The growth of the coral organisms’ hard, calcium carbonate skeletons form the backbone of coral reefs, upon which other organisms grow. A key aspect in the development of reefs is not only the rate at which they grow, but also how quickly they are broken down, and new research shows this could be significantly affected by climate change.
Corals are broken down by animals that eat their hard skeleton, a process known as bioerosion. These ‘borers’ include sponges and marine worms, and grazers like parrotfish and urchins. In contrast, corals get bigger when encrusting algae and invertebrates, such as oysters and barnacles, settle upon them, known as secondary accretion.
Researcher Nyssa Silbiger and colleagues have developed an innovative new technique for assessing changes in reef growth caused by these two factors. Using micro CT scans – a technique more commonly applied in the medical field to create 3D images of internal organs and bones – Silbiger has been able to assess how changes in the ocean affect both bioerosion and secondary accretion.
“While there are several methods currently being used to test how bioerosion responds to environmental variability, our study provides the first method to accurately separate bioerosion and secondary accretion on the same time-scale and determine how these processes individually respond to different environmental parameters,” said Silbiger.
The scientists constructed blocks of calcium carbonate from pieces of dead coral skeleton. Micro CT scans were taken of the blocks, which were then attached to existing reefs in Kāne‘ohe Bay off the coast of Hawaii. After one year on the reef, the blocks were collected and rescanned. The team could then compare the before and after scans and calculate how much new growth had settled on the block and how much had been eroded away.
Using this new technique, the researchers were able to calculate how coral reefs respond to changes in the ocean that might be brought about by global warming.
As the blocks were placed in areas with naturally varying ocean acidity, they found that bioerosion showed a greater sensitivity to changes in ocean pH than secondary accretion. The processes of bioerosion and secondary accretion are always happening, but a change in one of these factors can mean that the reef grows or diminishes at different rates. The researchers concluded that the way the reef changes in size is driven more by changes in bioerosion than by secondary accretion.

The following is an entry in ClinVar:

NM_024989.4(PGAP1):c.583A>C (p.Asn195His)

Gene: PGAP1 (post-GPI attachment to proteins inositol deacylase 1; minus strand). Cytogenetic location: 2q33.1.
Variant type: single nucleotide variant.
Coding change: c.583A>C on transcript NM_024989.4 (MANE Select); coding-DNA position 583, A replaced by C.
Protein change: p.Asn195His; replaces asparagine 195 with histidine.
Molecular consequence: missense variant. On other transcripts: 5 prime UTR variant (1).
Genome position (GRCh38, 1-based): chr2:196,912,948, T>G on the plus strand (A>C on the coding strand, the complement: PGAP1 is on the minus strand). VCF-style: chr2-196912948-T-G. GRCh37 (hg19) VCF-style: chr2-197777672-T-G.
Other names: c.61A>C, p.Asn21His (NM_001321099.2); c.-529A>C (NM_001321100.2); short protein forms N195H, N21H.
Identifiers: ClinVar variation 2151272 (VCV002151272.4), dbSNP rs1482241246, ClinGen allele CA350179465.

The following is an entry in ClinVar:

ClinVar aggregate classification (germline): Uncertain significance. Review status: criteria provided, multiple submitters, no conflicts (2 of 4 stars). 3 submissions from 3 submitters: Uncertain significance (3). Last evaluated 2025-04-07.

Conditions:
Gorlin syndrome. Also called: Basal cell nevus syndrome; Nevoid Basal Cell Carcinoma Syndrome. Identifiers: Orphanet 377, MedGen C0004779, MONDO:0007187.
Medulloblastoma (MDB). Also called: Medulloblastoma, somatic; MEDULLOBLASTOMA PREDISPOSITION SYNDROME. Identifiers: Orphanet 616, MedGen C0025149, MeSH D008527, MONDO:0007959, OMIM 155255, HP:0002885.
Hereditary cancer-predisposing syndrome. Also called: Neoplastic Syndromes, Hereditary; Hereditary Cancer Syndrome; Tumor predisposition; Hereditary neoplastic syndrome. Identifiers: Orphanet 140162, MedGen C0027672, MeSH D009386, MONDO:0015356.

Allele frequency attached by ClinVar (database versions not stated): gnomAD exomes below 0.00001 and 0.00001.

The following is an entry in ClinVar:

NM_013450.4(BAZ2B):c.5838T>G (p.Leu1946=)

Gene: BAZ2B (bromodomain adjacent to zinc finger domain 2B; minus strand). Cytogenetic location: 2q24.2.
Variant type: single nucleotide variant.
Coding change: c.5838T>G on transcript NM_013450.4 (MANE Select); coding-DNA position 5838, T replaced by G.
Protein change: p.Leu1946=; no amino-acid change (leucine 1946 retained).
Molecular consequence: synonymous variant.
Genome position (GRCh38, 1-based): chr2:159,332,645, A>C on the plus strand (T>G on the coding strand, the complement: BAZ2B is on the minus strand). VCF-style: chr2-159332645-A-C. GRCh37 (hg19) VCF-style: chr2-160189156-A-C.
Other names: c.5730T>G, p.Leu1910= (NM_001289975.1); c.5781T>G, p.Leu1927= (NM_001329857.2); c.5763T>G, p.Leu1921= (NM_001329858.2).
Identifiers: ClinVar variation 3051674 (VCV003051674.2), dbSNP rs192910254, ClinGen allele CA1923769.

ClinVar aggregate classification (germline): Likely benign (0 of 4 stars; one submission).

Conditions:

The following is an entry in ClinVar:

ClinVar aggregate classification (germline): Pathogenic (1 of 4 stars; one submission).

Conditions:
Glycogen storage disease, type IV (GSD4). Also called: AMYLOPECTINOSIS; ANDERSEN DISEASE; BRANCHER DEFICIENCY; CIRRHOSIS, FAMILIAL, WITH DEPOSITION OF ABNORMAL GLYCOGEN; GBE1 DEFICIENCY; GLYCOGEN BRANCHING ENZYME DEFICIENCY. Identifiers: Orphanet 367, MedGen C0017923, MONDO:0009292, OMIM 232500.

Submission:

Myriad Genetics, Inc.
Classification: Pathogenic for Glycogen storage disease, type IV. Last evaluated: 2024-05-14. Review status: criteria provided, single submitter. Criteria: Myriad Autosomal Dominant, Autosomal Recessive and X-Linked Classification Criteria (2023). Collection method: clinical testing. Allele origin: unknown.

“We were surprised that bioerosion was so much more sensitive to ocean acidification than growth processes on the reef,” said Silbiger. “This key finding could change our perspective on how coral reefs are predicted to respond to ocean acidification.”
Their results have big implications to the sustainability of reefs, as the ocean becomes more acidic with climate change, the reef could be eroded faster than it grows.
“The results of our study are sobering because it seems that even if corals can adapt, acclimatize or withstand changing ocean pH, bioerosion of the reef framework will still continue to increase,” commented Silbiger.
These results could be critical in the long term approach to coral reef conservation, as it gives unparalleled insight into how environmental variability impacts the growth of coral reefs.
“We are able to assess the addition or removal of calcium carbonate at a resolution of 100 microns – approximately the thickness of a human hair,” said Silbiger. “There is so much that we can learn about coral reefs using micro CT scans. My colleagues and I are mining all the information we can from this exciting technology.”
Silbiger N.J., Guadayol Ò., Thomas F.I.M., Donahue M.J. (2016) A Novel μCT Analysis Reveals Different Responses of Bioerosion and Secondary Accretion to Environmental Variability. PLoS ONE 11(4): e0153058. DOI:10.1371/journal.pone.0153058
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